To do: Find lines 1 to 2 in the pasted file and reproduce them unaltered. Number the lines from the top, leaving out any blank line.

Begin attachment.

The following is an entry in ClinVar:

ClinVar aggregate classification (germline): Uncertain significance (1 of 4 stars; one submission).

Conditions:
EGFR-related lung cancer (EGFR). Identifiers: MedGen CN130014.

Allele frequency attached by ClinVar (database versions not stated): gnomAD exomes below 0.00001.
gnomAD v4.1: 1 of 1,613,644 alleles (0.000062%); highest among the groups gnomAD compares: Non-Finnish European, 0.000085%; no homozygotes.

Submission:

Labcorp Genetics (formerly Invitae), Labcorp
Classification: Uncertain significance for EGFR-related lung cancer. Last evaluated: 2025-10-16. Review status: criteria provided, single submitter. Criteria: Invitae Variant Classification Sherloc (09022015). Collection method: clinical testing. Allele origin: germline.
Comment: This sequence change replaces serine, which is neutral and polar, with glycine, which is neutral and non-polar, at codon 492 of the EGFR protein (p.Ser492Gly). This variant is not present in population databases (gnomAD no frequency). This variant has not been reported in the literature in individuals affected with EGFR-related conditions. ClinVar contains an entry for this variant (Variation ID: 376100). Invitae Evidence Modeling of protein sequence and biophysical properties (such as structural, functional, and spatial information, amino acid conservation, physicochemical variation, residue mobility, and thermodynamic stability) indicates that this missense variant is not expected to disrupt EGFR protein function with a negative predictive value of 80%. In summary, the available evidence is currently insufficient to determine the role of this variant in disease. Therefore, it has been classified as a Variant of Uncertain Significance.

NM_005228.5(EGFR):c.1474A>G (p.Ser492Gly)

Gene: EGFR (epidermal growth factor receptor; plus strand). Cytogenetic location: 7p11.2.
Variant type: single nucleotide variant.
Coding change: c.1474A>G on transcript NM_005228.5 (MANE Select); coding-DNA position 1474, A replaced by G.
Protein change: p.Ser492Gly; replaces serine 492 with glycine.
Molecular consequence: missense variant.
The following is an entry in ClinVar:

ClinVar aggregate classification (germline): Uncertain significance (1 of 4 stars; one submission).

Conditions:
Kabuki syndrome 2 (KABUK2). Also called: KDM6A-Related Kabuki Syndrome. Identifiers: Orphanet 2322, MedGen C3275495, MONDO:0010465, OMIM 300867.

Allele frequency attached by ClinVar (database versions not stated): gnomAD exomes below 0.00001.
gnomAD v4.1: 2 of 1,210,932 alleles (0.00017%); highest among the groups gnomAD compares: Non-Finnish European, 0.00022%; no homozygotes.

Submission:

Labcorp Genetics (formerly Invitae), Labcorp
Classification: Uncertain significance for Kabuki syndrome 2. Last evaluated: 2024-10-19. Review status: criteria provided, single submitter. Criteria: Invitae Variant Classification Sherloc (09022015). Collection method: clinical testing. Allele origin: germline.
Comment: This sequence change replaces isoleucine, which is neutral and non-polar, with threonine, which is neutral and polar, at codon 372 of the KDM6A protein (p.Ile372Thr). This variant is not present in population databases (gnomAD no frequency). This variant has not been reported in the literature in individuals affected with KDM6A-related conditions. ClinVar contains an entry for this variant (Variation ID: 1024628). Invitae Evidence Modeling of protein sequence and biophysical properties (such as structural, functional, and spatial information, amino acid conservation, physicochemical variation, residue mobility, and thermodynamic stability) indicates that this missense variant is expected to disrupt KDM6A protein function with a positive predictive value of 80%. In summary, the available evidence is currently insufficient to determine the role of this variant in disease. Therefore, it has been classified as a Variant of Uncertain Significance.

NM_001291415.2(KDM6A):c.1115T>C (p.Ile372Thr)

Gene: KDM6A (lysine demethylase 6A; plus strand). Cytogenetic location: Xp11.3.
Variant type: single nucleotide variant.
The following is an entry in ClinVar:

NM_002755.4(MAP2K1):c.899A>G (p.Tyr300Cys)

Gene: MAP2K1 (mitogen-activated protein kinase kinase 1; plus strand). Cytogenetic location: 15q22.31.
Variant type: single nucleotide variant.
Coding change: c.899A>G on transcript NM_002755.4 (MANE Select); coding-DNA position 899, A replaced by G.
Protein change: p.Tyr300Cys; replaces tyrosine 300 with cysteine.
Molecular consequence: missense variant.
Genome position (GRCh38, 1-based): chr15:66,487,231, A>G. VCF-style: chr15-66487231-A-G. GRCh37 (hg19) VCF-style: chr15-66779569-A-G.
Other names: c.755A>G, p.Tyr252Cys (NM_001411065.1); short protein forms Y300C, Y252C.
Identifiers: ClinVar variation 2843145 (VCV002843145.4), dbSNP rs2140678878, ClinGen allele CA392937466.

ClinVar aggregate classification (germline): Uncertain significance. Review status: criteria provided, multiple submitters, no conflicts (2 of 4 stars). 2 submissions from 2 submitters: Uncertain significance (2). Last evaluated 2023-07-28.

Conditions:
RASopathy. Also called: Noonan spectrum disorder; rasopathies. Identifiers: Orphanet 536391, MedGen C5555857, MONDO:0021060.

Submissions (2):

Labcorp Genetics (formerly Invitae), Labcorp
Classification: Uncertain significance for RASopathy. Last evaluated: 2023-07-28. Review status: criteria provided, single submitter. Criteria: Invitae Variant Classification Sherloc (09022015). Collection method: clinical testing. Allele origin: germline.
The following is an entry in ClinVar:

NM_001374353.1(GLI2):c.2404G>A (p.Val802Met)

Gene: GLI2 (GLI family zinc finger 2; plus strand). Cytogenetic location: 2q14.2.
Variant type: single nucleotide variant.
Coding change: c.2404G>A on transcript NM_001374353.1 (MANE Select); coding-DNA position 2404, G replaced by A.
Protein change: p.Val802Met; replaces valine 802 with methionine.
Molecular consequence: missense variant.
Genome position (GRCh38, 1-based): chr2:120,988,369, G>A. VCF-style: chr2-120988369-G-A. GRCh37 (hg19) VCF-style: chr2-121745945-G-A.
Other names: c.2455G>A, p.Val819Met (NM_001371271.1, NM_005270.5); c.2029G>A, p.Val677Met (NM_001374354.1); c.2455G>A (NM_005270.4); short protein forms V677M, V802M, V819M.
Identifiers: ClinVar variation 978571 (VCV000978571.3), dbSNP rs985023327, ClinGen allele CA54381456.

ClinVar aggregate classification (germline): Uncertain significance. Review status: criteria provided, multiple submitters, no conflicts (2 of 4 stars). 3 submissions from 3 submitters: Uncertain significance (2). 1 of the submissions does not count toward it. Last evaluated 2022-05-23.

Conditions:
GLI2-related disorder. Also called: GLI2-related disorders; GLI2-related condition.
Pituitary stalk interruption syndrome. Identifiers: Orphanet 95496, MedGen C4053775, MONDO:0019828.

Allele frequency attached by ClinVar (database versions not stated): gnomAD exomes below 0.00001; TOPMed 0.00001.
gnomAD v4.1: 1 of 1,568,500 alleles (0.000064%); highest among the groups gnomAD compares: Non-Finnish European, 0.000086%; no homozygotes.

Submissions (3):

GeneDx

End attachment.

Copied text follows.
The following is an entry in ClinVar:

ClinVar aggregate classification (germline): Uncertain significance (1 of 4 stars; one submission).